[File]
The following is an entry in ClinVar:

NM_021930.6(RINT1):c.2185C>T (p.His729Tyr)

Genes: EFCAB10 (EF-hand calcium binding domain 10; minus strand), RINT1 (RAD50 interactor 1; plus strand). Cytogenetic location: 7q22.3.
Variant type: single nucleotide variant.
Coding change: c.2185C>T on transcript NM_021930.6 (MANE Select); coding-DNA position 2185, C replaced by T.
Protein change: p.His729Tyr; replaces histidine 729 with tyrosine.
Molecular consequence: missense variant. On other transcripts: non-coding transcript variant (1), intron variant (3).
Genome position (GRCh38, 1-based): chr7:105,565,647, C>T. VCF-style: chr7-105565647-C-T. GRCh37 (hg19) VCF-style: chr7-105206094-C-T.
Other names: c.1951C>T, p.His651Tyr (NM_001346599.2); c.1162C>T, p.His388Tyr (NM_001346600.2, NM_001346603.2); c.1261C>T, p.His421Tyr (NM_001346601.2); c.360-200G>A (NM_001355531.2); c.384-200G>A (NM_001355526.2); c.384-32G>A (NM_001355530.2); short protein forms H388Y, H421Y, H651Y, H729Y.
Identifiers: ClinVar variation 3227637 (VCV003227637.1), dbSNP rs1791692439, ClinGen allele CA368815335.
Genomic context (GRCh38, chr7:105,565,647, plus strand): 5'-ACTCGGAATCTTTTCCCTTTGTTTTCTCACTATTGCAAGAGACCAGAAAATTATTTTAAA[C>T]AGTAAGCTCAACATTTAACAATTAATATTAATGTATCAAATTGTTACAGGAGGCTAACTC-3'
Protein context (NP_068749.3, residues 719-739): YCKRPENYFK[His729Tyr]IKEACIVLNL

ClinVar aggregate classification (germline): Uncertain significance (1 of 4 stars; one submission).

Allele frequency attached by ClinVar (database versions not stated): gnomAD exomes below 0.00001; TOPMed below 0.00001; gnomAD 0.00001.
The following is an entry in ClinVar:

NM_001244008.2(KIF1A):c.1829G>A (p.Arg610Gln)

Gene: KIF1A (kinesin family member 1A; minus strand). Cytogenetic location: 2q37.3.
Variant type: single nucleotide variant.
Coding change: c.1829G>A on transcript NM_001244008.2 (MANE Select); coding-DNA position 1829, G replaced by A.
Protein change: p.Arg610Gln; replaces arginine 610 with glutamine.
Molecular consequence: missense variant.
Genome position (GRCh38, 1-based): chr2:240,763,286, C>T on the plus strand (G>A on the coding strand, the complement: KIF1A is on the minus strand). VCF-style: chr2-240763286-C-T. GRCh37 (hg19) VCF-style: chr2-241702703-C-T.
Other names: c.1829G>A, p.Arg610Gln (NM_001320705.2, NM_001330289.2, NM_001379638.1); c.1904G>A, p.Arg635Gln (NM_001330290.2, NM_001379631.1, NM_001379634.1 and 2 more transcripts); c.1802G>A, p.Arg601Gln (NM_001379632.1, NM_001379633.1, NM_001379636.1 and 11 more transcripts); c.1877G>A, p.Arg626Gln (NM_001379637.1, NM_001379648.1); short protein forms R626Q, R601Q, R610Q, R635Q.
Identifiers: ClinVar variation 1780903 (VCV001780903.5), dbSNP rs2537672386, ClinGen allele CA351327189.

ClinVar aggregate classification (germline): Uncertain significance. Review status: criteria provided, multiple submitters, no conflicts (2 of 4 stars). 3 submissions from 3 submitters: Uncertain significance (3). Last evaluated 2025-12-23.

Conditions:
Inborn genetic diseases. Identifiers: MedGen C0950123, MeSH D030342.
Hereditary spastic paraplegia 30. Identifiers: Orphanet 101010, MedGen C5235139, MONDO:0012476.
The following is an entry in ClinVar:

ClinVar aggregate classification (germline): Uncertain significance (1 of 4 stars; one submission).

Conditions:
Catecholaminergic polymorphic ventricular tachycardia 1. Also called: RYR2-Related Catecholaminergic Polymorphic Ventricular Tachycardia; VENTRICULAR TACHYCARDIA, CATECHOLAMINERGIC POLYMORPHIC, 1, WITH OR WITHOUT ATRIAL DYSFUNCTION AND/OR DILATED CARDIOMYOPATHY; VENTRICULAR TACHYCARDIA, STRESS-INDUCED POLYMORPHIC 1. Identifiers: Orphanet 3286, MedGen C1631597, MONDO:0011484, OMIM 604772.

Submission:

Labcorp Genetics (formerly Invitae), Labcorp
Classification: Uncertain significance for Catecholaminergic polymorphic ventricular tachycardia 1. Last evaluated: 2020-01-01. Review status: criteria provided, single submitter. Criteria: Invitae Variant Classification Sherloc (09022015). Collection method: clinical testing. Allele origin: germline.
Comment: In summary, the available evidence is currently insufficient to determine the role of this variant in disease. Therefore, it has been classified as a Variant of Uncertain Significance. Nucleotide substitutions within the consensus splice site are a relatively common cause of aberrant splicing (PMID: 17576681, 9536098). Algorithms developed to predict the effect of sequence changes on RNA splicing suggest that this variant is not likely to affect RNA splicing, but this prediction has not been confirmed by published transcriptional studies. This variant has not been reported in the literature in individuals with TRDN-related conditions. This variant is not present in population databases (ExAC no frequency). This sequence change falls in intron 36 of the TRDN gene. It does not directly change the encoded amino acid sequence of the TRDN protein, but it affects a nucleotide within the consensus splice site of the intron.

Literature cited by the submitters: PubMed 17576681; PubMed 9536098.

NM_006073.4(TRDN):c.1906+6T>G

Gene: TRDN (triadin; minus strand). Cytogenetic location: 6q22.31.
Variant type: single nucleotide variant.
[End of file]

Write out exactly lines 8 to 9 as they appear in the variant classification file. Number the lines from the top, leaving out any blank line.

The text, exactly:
Genome position (GRCh38, 1-based): chr7:105,565,647, C>T. VCF-style: chr7-105565647-C-T. GRCh37 (hg19) VCF-style: chr7-105206094-C-T.
Other names: c.1951C>T, p.His651Tyr (NM_001346599.2); c.1162C>T, p.His388Tyr (NM_001346600.2, NM_001346603.2); c.1261C>T, p.His421Tyr (NM_001346601.2); c.360-200G>A (NM_001355531.2); c.384-200G>A (NM_001355526.2); c.384-32G>A (NM_001355530.2); short protein forms H388Y, H421Y, H651Y, H729Y.